Archive for the LACMA Category

Hidden Within Plain Sight?

Posted in 16th cent, Blessed Virgin Mary, LACMA, Leonardo, Vasari on December 7, 2011 by babylonbaroque

In reading this mornings NY Times, I was once again confronted with the ethical squeamishness of the ongoing search for the missing Leonardo fresco, the Battle of Anghiari. I love Leonardo as much as the next fellow, but I have always worried about the fate of my beloved Giorio Vasari’s fresco that is indeed with us, allegedly covering  The Battle of Anghiari. Whether or not Leonardo’s fresco is still behind the Vasari seems to me unclear; there has been extensive, seemingly thorough research into the whereabouts of the glamorous lost Leonardo, as this August 26th 2011 NYT article details but I have reservations. I am admittedly a dilettantish art enthusiast, but Leonardo’s desire to experiment is well known- we need look no further then the Last Supper, what painterly concoction had Leonardo  experimented with that would lead to the Vasari  commission? One need to read Vasari’s account of Leonardo to see what a huge crush he had on the man and his talents; he would not willy-nilly deface a great Leonardo. I’m fearful we will lose a Vasari for a crumbled ghost of a Leonardo.

I may be biased, Vasari has become a great inspiration to me, he is a meat-and -potatoes sort of painter, gifted but not stellar, best known for chronicling the luminaries of his culture. As an artist struggling with his inadequacies I can relate. In no way am I able to claim even a hint of Vasari’s skill and accomplishment; yet his facing head on the brilliance of Raphael, Michelangelo and Leonardo is admirable and worthy of emulation.

Today’s article pointed out that given Leonardo’s (well deserved ) celebrity, the Vasari could easily be compromised for a publicity stunt. Alesandro Mottola Molfino (God, I wish I had a name like that), president of Italia Nostra, a conservancy dedicated to preserving Italy’s cultural heritage, said it best: ” We’ve grown weary of using art history as an event or a marketing opportunity”. I frankly could not agree more, how have our museums so thoroughly debased themselves with blockbuster shows aimed solely at pleasing  the gift-shop-hungry hoards? Why must art be viewed as stunt or performance? I am often disheartened at the empty halls of LACMA, where I have the galleries of 15th and 16th century paintings to myself while the tedious Tim Burton exhibition is teeming with lighthearted revelers.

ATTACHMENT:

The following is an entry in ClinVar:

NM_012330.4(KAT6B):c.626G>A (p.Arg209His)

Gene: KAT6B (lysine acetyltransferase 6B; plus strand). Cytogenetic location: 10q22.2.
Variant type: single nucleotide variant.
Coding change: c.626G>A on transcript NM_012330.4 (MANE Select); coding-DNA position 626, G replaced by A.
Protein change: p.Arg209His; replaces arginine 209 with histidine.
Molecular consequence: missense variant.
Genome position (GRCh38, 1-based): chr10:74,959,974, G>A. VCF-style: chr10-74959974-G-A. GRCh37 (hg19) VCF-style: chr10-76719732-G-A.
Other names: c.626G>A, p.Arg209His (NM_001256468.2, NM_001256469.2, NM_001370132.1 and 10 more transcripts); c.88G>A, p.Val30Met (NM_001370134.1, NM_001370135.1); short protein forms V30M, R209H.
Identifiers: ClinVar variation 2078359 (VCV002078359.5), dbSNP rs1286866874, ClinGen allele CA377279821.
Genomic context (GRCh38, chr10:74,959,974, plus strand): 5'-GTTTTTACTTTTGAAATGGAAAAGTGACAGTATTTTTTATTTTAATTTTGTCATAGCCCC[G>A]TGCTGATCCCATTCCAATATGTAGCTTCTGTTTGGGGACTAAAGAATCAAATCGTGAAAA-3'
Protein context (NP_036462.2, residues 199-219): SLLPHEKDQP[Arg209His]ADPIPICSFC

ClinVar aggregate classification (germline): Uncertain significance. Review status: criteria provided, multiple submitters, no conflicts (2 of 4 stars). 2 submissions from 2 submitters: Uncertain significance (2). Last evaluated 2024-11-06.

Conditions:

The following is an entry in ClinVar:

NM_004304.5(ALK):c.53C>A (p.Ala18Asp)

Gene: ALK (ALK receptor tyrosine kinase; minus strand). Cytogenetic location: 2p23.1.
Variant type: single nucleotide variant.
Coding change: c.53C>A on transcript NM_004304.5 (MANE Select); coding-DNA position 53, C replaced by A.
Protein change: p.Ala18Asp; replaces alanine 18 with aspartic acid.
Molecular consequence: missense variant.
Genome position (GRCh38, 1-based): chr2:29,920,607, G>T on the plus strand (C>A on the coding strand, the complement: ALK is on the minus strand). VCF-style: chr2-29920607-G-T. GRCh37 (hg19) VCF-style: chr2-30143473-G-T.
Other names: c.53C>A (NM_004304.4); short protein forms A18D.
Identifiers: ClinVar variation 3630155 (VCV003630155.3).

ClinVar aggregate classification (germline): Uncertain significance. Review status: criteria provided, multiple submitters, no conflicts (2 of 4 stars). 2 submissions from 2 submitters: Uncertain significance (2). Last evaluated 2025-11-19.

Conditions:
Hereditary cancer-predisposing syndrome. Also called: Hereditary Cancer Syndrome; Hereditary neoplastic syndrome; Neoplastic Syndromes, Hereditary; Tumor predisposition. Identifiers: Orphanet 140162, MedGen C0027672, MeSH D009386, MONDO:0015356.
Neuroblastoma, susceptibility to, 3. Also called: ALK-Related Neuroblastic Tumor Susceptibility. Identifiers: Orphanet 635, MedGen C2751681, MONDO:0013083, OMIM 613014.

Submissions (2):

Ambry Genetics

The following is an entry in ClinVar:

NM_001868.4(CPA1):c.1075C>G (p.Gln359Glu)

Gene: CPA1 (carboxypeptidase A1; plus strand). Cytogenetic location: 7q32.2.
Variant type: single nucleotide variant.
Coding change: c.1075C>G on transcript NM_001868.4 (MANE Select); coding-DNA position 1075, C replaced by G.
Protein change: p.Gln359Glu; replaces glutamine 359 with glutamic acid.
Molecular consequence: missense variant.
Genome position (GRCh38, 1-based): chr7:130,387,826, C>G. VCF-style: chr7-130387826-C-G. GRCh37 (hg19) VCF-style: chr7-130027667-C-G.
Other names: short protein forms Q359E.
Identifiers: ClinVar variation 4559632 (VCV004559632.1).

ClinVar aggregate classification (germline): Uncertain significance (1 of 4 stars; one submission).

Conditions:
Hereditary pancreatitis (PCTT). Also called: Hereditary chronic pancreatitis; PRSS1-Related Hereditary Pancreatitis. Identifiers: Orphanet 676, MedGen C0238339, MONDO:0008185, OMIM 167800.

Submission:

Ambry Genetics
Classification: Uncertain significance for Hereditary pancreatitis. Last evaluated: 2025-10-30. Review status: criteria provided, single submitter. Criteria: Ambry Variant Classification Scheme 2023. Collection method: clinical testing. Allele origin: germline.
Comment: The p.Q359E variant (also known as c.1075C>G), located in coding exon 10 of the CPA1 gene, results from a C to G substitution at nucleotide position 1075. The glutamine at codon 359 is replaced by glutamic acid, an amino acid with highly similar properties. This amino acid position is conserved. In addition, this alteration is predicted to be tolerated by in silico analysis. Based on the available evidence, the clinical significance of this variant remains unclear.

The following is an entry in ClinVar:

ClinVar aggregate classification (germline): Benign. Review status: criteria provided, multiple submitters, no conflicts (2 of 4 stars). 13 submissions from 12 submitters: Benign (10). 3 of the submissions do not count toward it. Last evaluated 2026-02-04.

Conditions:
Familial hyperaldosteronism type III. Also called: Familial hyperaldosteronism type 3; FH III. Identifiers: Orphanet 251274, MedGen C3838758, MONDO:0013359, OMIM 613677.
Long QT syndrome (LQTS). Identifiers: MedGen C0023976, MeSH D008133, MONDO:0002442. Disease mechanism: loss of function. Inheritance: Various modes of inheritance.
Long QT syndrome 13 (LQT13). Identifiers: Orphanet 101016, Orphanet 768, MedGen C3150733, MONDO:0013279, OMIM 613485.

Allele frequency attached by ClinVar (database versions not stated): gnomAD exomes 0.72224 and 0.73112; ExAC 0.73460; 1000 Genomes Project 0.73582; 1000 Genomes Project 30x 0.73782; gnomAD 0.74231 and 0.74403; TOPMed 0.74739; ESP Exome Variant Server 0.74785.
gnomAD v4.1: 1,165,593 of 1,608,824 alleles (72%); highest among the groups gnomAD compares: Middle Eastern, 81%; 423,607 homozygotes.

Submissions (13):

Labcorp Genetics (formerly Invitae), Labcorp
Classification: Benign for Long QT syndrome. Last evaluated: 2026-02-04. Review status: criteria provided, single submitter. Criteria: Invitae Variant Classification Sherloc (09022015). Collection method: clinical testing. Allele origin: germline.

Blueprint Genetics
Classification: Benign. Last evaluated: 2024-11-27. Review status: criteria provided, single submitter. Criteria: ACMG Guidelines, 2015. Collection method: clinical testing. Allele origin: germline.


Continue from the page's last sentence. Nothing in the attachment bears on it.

I must stop, I’m ranting once again.

That said in my lonely meanderings I recently stumbled upon a Vasari at LACMA, I was unaware that we had one in Los Angeles. It is rather typical, large and attractive , perhaps hastily painted in his workshop-the Virgin’s club foot attests to a certain lack of quality control. But even with its terribly minor flaws it tickled my eye, far more satisfying then the mid-century kitsch being celebrated in the Resnick Pavillion below. Given the upcoming season, the feast day of our Savior’s birth, I thought it a fitting image for this post.

Giorgio Vasari (1511-1574)

Holy Family with Saint Francis in a Landscape


oil on canvas 


Click to enlarge, the details are worth the effort.

As I mentioned in my previous post I will be packing up my studio, preparing for a move to San Diego- my mother-in -law is unwell, I must tend to her. But my concern for this matter trumped my mundane duties, plus I really hate packing.

But I must, so Merry Christmas, Happy Chanukah, joyous winter celebrations to all.

See you most likely in 2012.

Until that time, take care,


Farewell Los Angeles

Posted in LACMA, Los Angeles, Los Angeles Theatre on December 6, 2011 by babylonbaroque

In a few days LA will be a memory, we ship out on the 21st.

I am feeling ambivalent, LA has never been a good fit.

That said I have made many fine friends, I will treasure the memories. The following is a scrap-book of fond remembrances:

My  view will be missed,

I will miss the drama of my apartment.

Nature has been elusive, but I have had a few random encounters.

Although, this tends to be the norm.

I have wonderful memories of the Getty Center, a marvel of a place,

here with my sister Kat and niece Grace, visiting from Philly.

We married in LA, our tiny West Hollywood condo, gotta love that,

making it legal, July 3rd 2008,

a very sleepy Flower-Pug, Daisy

There are of course many sights that I will miss, the beautiful Grauman’s Chinese.

I only visited once, saw something forgettable, BUT the interior, that will not be forgotten.

China Town, although modest in size, is not without its charms.

One of the most dazzling places is the Los Angeles theater, Queen of the faded Broadway beauties.

Difficult to speak of LA without mentioning Street Art,

Regarding the Blessed Virgin, the Cathedral is always worth a visit.

An obvious delight is the Getty Villa in Malibu,

the husband enthroned.

A less obvious palace of delight is the Clark Library in Downtown, a wonder of wonders,

ceiling decorations that are as subtle as a train wreck,

the grounds are a delight particularly given the bustle and grit that surrounds this sanctuary.

Far removed from poverty and grime, the Huntington with its impressive collection of Anglo portraiture and stunning gardens stands aloof and gorgeous in Pasadena.

Always the right choice to spend an afternoon wandering about.

My favorite Sunday jog is up Runyon Canyon, spectacular views of the city and nearly naked flesh.

I have grown incredibly fond of LACMA, I now consider it “my” museum.

I have grown to know the collection, I will perhaps miss this most of all.

Quite simply my favorite painting in LA, Guido Reni’s Bacchus and Ariadne, the placement is particularly handsome.

As I will begin the tedious task of packing up, I will most likely not be making many posts until the new year.

Wishing my readers a very joyous holiday season until that time.

Take care, Babylon Baroque